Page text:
Starting at a brand new school in the fall is rarely easy.
Teenagers entering an unfamiliar school often worry about whether or not they’ll make new friends, or if their teachers will pile them with homework, or if they’ll share classes with their best friends.
Every student has been there at one point or another in their educational careers, but imagine not being able to take part in this fresh start.
Imagine not being able to be there to meet your new teachers, or reconnect with your old friends.
For Meghan Pawlak, an eighth-grader at Kenmore West High School, this is the struggle she’s had to face.
This year Meghan was diagnosed with a pineal cyst, which is a sort of brain tumor.
Generally, these cysts do not cause many symptoms, but in Meghan’s case, the size of the cyst – roughly a quarter of an inch, or the size of a pencil’s eraser – caused symptoms that she and her family could not simply brush aside.
"Last fall Meghan began stuttering and we didn’t think much about it," recalls her mother, Erin Griffin.
"Then, after the new year, she began having headaches and chills. We took her to her pediatrician and Children’s Hospital. She had a CT scan, which didn’t show anything."
After her headache became constant and she developed tremors, seizures and leg weakness, Meghan was referred to a neurologist, who did an MRI and noted an "incidental" finding of a 7mm pineal cyst.
"We were assured it was not the problem," Griffin remembers. "I began researching the cyst online and found other stories of people with the same symptoms and that the pineal cyst was the cause of the problems."
Not pleased with the care her daughter was receiving, Griffin took matters into her own hands, and talked to a doctor in Houston.
"I found Dr. Dong Kim online through his webinar video," says Griffin, who gathered Meghan’s medical records and sent them by FedEx overnight to Kim’s office.
"They called the next day to schedule the consult. At the consult, they agreed to operate and scheduled her surgery for less than a month later," Griffin says.
This means that Meghan is not in school, and is not present for what would be her first year as a student at Kenmore West.
Despite it all, she remains brave and optimistic.
"I am both scared and nervous, just trying to get through it," Meghan says. "I just have to deal with the pain knowing I will be better in the end. Sometimes I feel alone because my life is on pause."
Meghan was excited to get an extra year at West and now she is missing it.
"It’s been weird but it has not been the hardest part of this. I wish I could be at school and see my friends everyday," she says.
Her friends in Buffalo feel the exact same way.
"Having Meghan away from school has been hard on everyone,’ says Skylar Stychalska, an eighth-grader at Kenmore West and one of Meghan’s best friends. "Not only am I missing my best friend, but she always brought such a positive energy wherever she went, making everyone laugh and smile. We all miss her." Another friend, Cole Marcotte, agrees.
"I’m sure when Meghan gets back to school it will be a more fun and happy time to go to school," he says. "I believe that she is a role model for various other children who, while they may not be going through the same thing physically, may be going through another trouble."
It isn’t just close family and friends who have gathered around Meghan to support her. People from around Western New York have heard of her story, and have offered whatever help they can. A Go Fund Me page was started for Meghan and has now raised more than $20,000.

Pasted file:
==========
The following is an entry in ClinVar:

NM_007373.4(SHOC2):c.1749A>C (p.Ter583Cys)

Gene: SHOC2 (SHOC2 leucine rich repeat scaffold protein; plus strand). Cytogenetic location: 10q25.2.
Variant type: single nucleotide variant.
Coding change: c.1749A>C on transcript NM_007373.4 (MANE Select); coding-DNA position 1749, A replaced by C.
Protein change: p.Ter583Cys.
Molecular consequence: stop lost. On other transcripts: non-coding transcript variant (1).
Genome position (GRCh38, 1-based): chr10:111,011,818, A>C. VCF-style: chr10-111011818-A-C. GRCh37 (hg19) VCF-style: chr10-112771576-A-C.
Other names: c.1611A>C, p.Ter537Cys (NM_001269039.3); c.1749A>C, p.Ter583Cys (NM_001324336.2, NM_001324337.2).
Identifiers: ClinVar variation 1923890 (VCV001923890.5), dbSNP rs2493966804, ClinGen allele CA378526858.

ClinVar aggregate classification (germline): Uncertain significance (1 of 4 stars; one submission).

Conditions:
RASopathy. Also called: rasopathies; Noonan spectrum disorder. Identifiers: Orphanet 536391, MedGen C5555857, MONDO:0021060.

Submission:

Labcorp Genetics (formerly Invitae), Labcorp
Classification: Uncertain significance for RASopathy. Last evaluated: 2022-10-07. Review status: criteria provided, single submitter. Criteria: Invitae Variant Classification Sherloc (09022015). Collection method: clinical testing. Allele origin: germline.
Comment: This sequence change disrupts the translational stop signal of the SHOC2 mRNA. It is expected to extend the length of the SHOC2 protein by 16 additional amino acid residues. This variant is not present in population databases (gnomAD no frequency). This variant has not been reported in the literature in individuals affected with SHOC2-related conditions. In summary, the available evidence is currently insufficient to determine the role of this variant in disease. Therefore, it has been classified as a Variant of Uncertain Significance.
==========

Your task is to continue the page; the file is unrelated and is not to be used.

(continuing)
"We have been extremely fortunate for the support we have gotten from the WNY and especially the Ken-Ton community," says Meghan’s mom. "Many people have offered other supports, such as places to stay in Texas, baby-sitting for our younger daughter, Reilly.
"It has been humbling and every day someone new comes forward to help us out in one way or another and we are forever indebted," Griffin says.
Meghan is now in Houston, recovering from her surgery, and will hopefully return to school part-time in January or February.
Her mom has reflected on the struggle her daughter and entire family has experienced.
"First, if you do not agree with the care you or a family member getting seek a second opinion," she says. "You need to advocate for your kids, no one knows them better than you do.
"Secondly, if you need help ask for it.
"You will find support from where you least expect it and the people you thought would be there oftentimes have difficulty handling the situation," she continues.
"Third, keep it light – make jokes, don’t stop living," she says.
"Lastly, pay it forward – we have already began our journey of helping other families – we see how many parents from my support group have contacted us and cheered us along and we are starting to do that for other parent," Griffin says.
Meghan’s friends also have taken away life lessons from watching their classmate be so strong in the face of something so difficult.
"Watching Meghan has made me want to be more positive," says Skylar. "Meghan is struggling but she still manages to make sure all of those around her are happy.
"I really don’t know what makes Meghan so brave," she continues. "I always admired her outlook on life and how strong she was. Meghan is the type of person who is strong for everyone else."
Meghan sees it a little differently.
"I don’t think I’m brave, I think I’m just handling the cards I’ve been dealt. You just do what you have to do," she says.
For those who wish to send support, donations can be made to Meghan’s Go Fund Me page at https://www.gofundme.com/2qx3k2vb
Allison Rapp is a senior at Kenmore West High School.